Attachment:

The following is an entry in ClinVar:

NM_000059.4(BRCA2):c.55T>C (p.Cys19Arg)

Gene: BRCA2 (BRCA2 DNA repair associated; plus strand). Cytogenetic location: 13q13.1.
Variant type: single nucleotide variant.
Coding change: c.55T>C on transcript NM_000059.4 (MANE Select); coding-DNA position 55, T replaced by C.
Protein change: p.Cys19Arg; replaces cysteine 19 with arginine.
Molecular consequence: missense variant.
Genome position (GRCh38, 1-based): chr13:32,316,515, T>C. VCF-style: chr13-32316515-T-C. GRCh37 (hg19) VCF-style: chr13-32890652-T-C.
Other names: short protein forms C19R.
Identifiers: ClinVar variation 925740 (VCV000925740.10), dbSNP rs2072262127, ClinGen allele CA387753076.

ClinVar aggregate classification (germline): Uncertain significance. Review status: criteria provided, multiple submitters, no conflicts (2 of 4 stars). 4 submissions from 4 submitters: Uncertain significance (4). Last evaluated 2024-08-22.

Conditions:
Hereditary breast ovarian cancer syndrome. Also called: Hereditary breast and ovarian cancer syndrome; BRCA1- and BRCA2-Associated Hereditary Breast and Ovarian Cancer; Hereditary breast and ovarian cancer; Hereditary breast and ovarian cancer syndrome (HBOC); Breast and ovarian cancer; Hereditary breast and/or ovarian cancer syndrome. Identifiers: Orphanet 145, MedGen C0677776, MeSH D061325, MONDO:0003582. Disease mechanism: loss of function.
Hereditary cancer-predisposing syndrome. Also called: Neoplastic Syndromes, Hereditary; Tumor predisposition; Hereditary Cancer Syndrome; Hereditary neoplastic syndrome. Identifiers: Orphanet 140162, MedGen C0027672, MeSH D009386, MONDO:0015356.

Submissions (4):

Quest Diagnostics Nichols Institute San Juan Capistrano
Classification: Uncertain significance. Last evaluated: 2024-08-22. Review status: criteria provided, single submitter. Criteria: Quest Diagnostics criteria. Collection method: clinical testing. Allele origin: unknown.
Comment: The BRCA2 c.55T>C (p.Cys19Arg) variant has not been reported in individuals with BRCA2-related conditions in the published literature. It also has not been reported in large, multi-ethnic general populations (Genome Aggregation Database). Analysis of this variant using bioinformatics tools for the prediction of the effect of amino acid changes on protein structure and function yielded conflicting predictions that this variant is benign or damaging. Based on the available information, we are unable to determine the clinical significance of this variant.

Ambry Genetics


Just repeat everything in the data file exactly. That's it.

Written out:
The following is an entry in ClinVar:

NM_000059.4(BRCA2):c.55T>C (p.Cys19Arg)

Gene: BRCA2 (BRCA2 DNA repair associated; plus strand). Cytogenetic location: 13q13.1.
Variant type: single nucleotide variant.
Coding change: c.55T>C on transcript NM_000059.4 (MANE Select); coding-DNA position 55, T replaced by C.
Protein change: p.Cys19Arg; replaces cysteine 19 with arginine.
Molecular consequence: missense variant.
Genome position (GRCh38, 1-based): chr13:32,316,515, T>C. VCF-style: chr13-32316515-T-C. GRCh37 (hg19) VCF-style: chr13-32890652-T-C.
Other names: short protein forms C19R.
Identifiers: ClinVar variation 925740 (VCV000925740.10), dbSNP rs2072262127, ClinGen allele CA387753076.

ClinVar aggregate classification (germline): Uncertain significance. Review status: criteria provided, multiple submitters, no conflicts (2 of 4 stars). 4 submissions from 4 submitters: Uncertain significance (4). Last evaluated 2024-08-22.

Conditions:
Hereditary breast ovarian cancer syndrome. Also called: Hereditary breast and ovarian cancer syndrome; BRCA1- and BRCA2-Associated Hereditary Breast and Ovarian Cancer; Hereditary breast and ovarian cancer; Hereditary breast and ovarian cancer syndrome (HBOC); Breast and ovarian cancer; Hereditary breast and/or ovarian cancer syndrome. Identifiers: Orphanet 145, MedGen C0677776, MeSH D061325, MONDO:0003582. Disease mechanism: loss of function.
Hereditary cancer-predisposing syndrome. Also called: Neoplastic Syndromes, Hereditary; Tumor predisposition; Hereditary Cancer Syndrome; Hereditary neoplastic syndrome. Identifiers: Orphanet 140162, MedGen C0027672, MeSH D009386, MONDO:0015356.

Submissions (4):

Quest Diagnostics Nichols Institute San Juan Capistrano
Classification: Uncertain significance. Last evaluated: 2024-08-22. Review status: criteria provided, single submitter. Criteria: Quest Diagnostics criteria. Collection method: clinical testing. Allele origin: unknown.
Comment: The BRCA2 c.55T>C (p.Cys19Arg) variant has not been reported in individuals with BRCA2-related conditions in the published literature. It also has not been reported in large, multi-ethnic general populations (Genome Aggregation Database). Analysis of this variant using bioinformatics tools for the prediction of the effect of amino acid changes on protein structure and function yielded conflicting predictions that this variant is benign or damaging. Based on the available information, we are unable to determine the clinical significance of this variant.

Ambry Genetics